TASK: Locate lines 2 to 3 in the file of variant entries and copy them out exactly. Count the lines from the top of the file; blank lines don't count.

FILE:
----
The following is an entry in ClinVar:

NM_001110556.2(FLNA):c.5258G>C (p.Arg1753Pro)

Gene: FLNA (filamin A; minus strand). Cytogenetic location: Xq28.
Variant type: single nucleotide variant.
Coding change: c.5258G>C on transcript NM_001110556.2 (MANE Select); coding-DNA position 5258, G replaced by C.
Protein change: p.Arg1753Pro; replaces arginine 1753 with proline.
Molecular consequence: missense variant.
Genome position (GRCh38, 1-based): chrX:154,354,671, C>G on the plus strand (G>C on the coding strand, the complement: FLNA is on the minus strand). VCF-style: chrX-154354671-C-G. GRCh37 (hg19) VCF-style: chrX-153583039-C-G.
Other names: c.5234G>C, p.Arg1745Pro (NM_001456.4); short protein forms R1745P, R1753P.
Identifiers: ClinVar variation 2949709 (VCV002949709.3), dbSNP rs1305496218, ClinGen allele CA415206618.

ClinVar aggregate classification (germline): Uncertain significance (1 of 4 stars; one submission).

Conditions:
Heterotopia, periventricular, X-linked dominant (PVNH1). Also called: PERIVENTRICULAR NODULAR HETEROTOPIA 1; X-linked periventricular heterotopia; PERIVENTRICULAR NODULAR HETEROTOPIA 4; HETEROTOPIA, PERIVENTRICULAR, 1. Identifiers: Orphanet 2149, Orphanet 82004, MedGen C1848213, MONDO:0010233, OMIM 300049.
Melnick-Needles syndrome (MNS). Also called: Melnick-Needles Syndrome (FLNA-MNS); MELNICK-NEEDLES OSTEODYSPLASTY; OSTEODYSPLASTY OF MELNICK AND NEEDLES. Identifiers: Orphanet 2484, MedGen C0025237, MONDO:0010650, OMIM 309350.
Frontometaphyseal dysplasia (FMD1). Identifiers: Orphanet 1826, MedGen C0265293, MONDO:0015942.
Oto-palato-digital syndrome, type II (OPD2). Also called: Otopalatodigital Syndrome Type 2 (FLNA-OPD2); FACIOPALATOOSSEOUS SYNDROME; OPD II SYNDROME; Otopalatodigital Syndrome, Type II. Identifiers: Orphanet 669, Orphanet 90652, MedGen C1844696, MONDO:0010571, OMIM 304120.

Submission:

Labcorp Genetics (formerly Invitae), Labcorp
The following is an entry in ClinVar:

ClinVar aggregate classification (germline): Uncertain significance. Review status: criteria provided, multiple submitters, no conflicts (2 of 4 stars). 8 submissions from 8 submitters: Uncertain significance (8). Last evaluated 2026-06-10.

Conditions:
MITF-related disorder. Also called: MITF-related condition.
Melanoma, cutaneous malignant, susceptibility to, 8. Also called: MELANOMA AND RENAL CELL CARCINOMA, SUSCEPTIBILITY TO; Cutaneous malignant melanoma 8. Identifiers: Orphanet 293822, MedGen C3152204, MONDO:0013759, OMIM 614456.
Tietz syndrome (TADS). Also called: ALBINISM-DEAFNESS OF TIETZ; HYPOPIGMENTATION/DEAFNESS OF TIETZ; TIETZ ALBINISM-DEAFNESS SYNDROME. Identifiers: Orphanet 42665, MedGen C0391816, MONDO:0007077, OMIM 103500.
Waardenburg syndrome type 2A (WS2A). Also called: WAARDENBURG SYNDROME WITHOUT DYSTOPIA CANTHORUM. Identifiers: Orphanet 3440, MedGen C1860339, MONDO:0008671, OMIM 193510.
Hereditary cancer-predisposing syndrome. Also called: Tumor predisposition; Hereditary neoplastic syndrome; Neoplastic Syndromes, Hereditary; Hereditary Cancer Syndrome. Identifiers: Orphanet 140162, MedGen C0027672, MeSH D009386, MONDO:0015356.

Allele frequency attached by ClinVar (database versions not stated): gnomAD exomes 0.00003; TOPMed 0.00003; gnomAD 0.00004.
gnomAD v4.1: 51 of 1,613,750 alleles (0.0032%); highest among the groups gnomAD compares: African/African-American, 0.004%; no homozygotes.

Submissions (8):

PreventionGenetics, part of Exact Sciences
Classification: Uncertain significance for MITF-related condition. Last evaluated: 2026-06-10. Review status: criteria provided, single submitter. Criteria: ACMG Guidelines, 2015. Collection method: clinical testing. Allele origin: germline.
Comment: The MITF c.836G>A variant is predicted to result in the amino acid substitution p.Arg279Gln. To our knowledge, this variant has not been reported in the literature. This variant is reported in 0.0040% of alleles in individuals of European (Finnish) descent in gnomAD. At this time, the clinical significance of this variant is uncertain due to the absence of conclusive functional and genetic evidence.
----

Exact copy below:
NM_001110556.2(FLNA):c.5258G>C (p.Arg1753Pro)

Gene: FLNA (filamin A; minus strand). Cytogenetic location: Xq28.